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Irish transport pollution cut by lockdown

Irish transport pollution cut by lockdown

UCC researchers reveal how much the Covid-19 lockdown has cleaned up our act.

Researchers at the MaREI institute of University College Cork (UCC) have revealed the extent to which the Covid-19 lockdown has affected Ireland's pollution levels.

Transport emissions down, other emissions stable

It's a slightly mixed bag, especially if you're one of those who assumed that all of us being stuck at home would equal dramatic cuts in pollution. Transport pollution has certainly dropped - by as much as 50 per cent in some respects, but pollution from the burning of solid fuels - peat and coal, primarily - hasn't budged.

In transport terms, the cuts have been astonishing. Nine out of ten flights are not happening, while each week in lockdown means that Irish drivers have gained back five hours they would have otherwise spent behind the wheel of their car. The combined effect of those two aspects is equivalent to shutting down the coal-fired Moneypoint power station for six months.

School run

Transport accounts for some 40 per cent of our emissions, with emissions from private cars being roughly double those from flights. Travelling to work and school accounts for over a third of the journeys taken by Irish people each year. For example, each week the school run requires Irish parents to drive a staggering seven-million kilometres, emitting an estimated of 1.2 ktCO2 (1,200 tonnes) of CO2 emissions. That is equivalent to the annual driving of about 400 cars. In Ireland, flights are responsible for 3.3 million tonnes (Mt) of CO2 emission every year, which is the equivalent of one car driving 363,000 laps of the planet.

Private car usage has drooped by 85 per cent since the start of the lockdown, and the UCC researchers estimate that with 12 weeks of lockdown, and another 12 weeks of partial measures, Ireland's transport emissions will be cut by 1.5 Mt/CO2 this year.

While car sales, not surprisingly, tanked in April, sales of electric cars were slightly less damaged - they fell by 67 per cent compared to a total market fall of 90 per cent.

50 per cent drop in nitrogen dioxide

The effect on air pollution has been significant. Air concentrations of nitrogen dioxide (the harmful gas mostly emitted by cars and trucks) has fallen by 50 per cent. The World Health Organisation estimates annual deaths of 1,500 per year are attributable to outdoor air pollution in Ireland. Data from the European Environment Agency's (EEA) has shown how concentrations of nitrogen dioxide (NO2) have decreased in many European cities. NO2 has been linked to increased levels of lung conditions ranging from asthma and bronchitis to respiratory-related hospital admissions and emergency room visits. There are many different types and sources of air pollution in Ireland, including fine particulate matter (PM2.5) which refers to tiny particles produced mainly from solid fuel burning (peat, coal and timber). PM2.5 is linked to increased incidence of respiratory and cardiovascular disease and higher death rates.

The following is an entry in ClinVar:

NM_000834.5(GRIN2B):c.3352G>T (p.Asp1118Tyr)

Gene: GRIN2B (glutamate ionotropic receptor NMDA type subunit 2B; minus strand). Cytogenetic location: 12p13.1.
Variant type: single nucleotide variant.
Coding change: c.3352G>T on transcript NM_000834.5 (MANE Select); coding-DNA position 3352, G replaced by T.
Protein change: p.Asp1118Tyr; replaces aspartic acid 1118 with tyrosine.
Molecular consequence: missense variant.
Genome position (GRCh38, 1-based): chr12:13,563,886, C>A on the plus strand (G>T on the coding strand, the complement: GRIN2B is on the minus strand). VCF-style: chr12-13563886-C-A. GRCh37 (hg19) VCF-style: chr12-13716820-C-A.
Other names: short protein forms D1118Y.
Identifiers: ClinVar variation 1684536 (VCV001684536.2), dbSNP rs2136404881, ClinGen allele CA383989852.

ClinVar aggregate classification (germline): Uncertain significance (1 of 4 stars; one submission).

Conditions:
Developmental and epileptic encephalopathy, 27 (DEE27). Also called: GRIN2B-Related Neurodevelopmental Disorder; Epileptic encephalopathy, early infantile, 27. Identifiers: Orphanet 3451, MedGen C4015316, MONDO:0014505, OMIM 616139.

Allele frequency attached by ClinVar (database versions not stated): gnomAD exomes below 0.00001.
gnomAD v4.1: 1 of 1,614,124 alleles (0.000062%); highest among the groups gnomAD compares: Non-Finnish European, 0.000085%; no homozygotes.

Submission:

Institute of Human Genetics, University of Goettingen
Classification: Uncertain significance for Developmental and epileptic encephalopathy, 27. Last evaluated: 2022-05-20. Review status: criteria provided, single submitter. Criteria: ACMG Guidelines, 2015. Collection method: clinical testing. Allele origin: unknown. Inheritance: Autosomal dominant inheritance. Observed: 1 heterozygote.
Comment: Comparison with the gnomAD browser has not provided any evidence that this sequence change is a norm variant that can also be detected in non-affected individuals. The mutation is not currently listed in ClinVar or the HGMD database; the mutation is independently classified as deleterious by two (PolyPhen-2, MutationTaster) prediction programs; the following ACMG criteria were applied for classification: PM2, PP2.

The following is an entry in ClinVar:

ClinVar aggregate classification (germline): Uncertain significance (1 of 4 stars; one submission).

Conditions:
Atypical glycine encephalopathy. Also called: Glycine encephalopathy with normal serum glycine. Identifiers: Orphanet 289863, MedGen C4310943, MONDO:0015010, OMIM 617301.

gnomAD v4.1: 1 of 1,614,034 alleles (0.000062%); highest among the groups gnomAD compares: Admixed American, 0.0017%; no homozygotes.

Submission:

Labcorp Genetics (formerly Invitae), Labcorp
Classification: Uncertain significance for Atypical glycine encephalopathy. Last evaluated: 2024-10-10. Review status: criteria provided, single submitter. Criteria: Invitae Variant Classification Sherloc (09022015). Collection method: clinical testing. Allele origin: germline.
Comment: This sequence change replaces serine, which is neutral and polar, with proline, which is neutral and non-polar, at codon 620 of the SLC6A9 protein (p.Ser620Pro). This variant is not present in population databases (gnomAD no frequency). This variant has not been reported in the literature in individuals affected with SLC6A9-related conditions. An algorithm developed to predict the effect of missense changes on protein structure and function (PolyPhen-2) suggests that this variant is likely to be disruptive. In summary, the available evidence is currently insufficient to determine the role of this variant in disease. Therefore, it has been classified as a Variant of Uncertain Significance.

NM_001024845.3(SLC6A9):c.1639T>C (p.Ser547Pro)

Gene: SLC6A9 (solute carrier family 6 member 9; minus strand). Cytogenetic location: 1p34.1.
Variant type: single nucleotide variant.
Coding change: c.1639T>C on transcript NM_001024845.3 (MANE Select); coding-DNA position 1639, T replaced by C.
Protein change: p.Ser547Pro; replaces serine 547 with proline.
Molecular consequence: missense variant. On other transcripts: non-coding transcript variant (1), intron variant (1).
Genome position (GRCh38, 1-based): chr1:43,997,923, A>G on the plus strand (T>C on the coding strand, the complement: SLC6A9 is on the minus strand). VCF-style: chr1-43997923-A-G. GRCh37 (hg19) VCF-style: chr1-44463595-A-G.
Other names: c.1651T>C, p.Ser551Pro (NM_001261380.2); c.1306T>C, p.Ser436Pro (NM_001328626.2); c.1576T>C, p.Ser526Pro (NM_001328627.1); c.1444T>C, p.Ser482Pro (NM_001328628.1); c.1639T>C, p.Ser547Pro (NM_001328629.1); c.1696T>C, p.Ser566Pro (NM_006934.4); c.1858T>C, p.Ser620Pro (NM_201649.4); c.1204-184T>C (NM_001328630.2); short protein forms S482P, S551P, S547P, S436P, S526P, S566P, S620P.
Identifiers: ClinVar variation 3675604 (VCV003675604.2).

Overall electricity use has gone down, with many major industries in sleep mode. The overall electricity use profile now matches a 'normal' weekend pattern.

"Covid-19 Lockdown measures across the globe are creating a natural experiment for climate and energy researchers to observe how extreme demand scenarios can drive large scale fossil fuel demand destruction and collapse oil market prices. By exploring the impact these restrictions are having on Ireland's pollution levels, we are also seeking to understand feasible actions to mitigate climate change" commented one of the UCC based researchers, Dr James Glynn. "We need to make long-term, equitable and sustainable changes to our lifestyles, to our economy and to our energy system" commented Dr Glynn. "Climate change mitigation is a marathon event requiring rapid and sustained steady changes in how we consume energy."


Published on May 19, 2020
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